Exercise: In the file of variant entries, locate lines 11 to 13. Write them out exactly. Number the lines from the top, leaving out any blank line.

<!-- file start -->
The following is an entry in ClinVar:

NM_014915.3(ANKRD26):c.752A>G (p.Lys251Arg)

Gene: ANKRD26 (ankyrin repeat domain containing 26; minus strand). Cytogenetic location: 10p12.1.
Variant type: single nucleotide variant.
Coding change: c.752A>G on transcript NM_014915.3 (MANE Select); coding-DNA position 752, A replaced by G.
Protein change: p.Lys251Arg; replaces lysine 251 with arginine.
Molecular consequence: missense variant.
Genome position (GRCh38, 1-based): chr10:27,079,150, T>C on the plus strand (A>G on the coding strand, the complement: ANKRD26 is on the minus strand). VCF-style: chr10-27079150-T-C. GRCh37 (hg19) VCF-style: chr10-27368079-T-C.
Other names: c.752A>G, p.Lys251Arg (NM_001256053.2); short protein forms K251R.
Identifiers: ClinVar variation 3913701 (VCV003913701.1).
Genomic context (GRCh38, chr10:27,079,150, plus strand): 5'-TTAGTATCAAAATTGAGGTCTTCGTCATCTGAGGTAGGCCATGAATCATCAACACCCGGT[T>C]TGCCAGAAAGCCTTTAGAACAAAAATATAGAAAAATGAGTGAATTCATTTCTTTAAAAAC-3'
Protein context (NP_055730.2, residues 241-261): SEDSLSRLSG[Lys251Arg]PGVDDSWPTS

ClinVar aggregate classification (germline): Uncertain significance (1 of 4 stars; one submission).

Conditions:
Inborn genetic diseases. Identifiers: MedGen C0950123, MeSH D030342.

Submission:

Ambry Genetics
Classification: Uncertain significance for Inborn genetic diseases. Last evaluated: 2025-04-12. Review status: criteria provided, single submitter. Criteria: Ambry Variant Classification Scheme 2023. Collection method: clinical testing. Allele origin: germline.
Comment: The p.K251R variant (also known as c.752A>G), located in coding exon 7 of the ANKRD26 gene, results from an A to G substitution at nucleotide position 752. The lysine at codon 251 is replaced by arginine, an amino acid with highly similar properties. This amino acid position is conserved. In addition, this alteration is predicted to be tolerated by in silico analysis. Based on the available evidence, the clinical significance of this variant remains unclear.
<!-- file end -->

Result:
Genomic context (GRCh38, chr10:27,079,150, plus strand): 5'-TTAGTATCAAAATTGAGGTCTTCGTCATCTGAGGTAGGCCATGAATCATCAACACCCGGT[T>C]TGCCAGAAAGCCTTTAGAACAAAAATATAGAAAAATGAGTGAATTCATTTCTTTAAAAAC-3'
Protein context (NP_055730.2, residues 241-261): SEDSLSRLSG[Lys251Arg]PGVDDSWPTS

ClinVar aggregate classification (germline): Uncertain significance (1 of 4 stars; one submission).